World War II represented a turning point for women’s employment in the United States. While women, especially unmarried women, had increasingly taken jobs outside the home since the turn of the century, most worked in service and clerical positions. In the early 1940s, however, wartime production combined with labor shortages to open new opportunities for women in high-paying industrial jobs.
Many of these jobs required moving to the Pacific Coast, but Montana did have its own version of “Rosie the Riveter” laboring in the smelters of Anaconda and Great Falls. Working in production and industrial maintenance positions for the first time, these Montana Rosies broke economic and social barriers. Their gains, however, were short-lived. Considered a temporary expedient rather than a permanent workforce, women were quickly pushed out of industry after the war, and their experiences foreshadowed the conservative gender expectations that women encountered in the 1950s. Continue reading Montana’s “Rosies”: Female Smelter Workers during World War II→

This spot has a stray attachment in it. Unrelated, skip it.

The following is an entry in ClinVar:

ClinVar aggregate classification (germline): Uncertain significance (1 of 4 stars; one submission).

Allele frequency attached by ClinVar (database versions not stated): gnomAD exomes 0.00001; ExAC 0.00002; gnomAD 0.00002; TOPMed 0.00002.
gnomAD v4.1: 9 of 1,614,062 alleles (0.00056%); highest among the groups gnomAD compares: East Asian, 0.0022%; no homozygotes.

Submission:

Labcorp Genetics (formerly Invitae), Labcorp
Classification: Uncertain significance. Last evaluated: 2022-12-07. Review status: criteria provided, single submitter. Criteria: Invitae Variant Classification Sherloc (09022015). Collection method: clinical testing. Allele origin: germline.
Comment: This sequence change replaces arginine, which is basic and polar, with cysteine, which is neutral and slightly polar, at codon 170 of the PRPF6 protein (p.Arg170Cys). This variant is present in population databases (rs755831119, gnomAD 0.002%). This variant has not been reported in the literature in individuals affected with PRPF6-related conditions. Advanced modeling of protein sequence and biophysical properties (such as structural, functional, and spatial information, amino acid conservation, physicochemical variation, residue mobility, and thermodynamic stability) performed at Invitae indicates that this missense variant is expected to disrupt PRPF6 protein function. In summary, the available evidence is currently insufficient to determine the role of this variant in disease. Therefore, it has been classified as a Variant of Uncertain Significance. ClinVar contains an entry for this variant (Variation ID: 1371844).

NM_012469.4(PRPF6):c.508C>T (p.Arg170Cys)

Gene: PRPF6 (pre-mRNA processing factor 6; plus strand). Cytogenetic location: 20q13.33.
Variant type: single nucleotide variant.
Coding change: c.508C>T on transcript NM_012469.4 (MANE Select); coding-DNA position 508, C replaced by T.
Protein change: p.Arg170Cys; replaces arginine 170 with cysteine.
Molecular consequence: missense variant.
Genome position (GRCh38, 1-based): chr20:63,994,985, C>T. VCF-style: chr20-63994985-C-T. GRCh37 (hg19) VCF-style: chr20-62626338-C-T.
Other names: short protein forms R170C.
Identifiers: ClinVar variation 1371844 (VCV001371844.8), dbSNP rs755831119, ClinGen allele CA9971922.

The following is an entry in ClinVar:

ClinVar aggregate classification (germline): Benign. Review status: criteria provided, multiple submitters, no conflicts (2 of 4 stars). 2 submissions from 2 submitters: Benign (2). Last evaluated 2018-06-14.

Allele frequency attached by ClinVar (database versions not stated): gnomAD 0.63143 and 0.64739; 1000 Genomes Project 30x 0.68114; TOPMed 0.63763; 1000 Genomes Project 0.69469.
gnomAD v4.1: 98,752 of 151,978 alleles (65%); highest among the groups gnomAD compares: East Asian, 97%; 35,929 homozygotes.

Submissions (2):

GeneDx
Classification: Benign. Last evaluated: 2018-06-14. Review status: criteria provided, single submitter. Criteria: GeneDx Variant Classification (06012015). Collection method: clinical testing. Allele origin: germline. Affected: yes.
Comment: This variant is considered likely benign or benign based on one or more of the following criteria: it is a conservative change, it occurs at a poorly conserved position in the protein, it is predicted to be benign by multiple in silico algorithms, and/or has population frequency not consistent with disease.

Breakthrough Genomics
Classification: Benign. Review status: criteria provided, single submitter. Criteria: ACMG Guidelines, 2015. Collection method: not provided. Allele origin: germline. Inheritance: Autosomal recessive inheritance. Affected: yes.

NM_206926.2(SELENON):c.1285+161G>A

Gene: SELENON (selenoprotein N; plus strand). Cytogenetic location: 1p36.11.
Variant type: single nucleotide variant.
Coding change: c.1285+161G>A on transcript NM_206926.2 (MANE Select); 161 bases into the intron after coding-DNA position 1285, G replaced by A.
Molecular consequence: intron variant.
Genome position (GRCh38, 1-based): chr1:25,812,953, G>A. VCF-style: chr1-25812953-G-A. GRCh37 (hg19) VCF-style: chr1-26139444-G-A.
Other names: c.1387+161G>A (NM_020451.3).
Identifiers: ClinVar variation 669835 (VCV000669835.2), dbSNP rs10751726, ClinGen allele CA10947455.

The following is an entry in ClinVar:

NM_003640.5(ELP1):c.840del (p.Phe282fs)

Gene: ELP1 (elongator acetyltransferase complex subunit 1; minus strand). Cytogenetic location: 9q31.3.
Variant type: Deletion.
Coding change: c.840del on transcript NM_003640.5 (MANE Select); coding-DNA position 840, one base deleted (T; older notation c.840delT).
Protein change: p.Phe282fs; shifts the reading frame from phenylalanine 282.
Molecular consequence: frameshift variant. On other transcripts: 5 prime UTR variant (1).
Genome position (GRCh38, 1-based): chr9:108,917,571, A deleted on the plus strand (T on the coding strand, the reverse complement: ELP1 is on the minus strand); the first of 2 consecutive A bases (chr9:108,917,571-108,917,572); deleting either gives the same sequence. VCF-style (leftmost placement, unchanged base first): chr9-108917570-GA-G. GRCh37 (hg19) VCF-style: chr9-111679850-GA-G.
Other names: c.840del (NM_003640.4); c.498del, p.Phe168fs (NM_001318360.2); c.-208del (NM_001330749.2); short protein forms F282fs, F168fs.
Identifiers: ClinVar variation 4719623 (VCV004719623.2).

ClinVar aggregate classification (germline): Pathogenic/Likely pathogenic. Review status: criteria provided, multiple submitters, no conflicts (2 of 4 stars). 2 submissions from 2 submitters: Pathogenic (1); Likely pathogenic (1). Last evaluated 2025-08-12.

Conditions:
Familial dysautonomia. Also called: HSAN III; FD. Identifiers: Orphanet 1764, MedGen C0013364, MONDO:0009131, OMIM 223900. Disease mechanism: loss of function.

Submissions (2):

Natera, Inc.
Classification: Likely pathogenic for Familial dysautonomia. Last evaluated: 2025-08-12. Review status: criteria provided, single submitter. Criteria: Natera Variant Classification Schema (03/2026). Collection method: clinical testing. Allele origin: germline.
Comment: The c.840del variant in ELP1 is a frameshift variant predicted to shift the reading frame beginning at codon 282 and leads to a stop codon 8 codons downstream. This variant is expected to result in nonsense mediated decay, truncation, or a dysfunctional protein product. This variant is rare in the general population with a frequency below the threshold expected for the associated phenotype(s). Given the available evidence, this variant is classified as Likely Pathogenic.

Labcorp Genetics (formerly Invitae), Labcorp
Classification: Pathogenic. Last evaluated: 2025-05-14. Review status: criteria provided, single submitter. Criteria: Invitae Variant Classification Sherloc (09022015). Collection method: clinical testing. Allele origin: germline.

Women have worked for the American military in every major conflict, but until World War II they were largely classified as “civilians” and denied the benefits extended to men in uniform. The creation of the Women’s Auxiliary Army Corp (later renamed the Women’s Army Corp) in 1942 represented the first step toward official recognition of women’s military service. Other branches of the military quickly followed suit, and, like their national counterparts, Montana women took advantage of new opportunities to serve in the armed forces.
Mary Jo Hopwood, who was born in Colorado but eventually settled in Darby, Montana, served for three years in the Navy’s Women Accepted for Volunteer Emergency Service (WAVES). A combination of civic duty and desire for adventure motivated her to enlist: “[I]t was right after Pearl Harbor and everybody was patriotic,” she said. “[A]nd my brother was in the Navy, and I was just kinda restless. . . . It was adventure, mostly.” Although Hopwood worked in payroll, a common occupation for civilian women by the 1940s, she encountered doubts about her fitness to serve. “When we went in,” she recalled, “[the] commander said, ‘Well, I’m not used to having women around the office,’ but he said, ‘You have to take what they send you now days.’” Ultimately, that commander changed his mind, as did many other servicemen: “[T]hey didn’t think much of all these women,” Hopwood remembered. “But before we got out, they accepted us.”